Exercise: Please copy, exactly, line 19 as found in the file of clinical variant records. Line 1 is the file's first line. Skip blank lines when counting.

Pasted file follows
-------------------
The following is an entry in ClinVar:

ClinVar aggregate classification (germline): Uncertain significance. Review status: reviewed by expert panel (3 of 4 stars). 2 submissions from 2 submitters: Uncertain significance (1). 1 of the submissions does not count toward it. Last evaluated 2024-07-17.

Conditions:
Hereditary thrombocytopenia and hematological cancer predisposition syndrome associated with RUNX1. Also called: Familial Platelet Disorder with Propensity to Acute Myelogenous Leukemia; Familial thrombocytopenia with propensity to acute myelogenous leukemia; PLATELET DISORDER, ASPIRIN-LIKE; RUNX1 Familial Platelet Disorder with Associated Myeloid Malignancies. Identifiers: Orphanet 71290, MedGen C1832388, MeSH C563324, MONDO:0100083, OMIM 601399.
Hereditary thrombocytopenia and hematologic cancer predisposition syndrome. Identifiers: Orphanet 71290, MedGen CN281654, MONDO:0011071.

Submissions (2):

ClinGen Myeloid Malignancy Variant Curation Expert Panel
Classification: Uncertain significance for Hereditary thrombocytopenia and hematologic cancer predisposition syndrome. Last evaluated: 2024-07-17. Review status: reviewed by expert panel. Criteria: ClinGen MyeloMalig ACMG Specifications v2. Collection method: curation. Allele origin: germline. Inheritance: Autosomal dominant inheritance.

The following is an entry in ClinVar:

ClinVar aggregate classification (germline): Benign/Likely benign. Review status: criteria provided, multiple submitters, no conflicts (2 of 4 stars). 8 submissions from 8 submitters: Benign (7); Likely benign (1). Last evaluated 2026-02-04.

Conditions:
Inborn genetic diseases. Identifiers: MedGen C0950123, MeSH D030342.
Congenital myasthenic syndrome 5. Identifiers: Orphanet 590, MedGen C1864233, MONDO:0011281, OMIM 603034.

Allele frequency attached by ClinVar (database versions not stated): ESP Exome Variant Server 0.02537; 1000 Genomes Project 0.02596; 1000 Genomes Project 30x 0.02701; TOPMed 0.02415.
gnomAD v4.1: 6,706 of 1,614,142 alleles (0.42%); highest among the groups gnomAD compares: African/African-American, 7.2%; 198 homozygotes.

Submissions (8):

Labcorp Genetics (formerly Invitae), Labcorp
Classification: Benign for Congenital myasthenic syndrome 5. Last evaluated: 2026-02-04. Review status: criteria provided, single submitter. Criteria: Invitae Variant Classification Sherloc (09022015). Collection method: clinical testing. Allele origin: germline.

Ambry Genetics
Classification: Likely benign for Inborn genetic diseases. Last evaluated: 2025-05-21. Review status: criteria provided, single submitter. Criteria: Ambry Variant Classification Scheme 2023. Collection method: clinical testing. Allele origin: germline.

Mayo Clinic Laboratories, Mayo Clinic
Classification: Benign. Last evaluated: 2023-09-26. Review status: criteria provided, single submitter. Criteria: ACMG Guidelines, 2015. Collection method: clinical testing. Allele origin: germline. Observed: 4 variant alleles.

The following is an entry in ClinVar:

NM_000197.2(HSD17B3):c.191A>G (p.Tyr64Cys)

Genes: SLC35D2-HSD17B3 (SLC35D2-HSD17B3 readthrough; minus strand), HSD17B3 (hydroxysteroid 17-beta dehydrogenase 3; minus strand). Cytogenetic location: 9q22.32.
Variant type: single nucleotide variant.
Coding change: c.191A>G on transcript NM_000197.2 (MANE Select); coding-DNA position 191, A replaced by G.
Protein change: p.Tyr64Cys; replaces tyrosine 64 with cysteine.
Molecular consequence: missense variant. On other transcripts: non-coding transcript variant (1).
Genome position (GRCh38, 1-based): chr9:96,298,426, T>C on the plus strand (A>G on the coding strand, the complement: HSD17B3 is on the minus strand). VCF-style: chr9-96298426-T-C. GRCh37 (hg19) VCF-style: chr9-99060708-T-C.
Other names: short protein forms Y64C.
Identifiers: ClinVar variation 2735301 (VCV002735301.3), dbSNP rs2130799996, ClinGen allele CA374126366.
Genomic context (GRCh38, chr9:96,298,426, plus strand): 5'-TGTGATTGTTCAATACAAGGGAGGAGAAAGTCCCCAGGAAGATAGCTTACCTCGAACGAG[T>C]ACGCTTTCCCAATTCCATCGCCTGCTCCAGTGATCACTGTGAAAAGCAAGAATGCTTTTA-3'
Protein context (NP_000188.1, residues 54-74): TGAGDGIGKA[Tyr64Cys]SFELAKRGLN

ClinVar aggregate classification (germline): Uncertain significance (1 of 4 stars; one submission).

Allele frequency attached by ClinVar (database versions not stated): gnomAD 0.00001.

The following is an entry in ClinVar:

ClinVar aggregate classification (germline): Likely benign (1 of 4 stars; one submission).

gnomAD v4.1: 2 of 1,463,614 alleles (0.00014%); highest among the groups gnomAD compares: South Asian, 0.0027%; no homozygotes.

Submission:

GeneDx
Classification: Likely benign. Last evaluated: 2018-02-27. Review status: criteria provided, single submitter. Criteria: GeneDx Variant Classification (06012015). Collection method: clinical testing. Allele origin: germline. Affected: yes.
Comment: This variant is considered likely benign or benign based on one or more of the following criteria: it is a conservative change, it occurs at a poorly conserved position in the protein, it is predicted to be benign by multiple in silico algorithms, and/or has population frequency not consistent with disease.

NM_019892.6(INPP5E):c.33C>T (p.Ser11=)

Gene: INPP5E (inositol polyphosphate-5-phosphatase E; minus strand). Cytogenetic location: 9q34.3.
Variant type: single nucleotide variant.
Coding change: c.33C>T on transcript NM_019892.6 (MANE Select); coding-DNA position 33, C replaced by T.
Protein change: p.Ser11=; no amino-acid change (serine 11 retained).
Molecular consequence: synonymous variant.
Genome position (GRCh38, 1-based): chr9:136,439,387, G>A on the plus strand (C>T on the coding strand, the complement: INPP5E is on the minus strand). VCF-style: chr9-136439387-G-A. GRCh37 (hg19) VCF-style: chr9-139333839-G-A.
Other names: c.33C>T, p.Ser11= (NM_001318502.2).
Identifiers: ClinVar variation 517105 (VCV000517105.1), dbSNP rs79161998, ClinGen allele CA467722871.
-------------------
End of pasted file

Ambry Genetics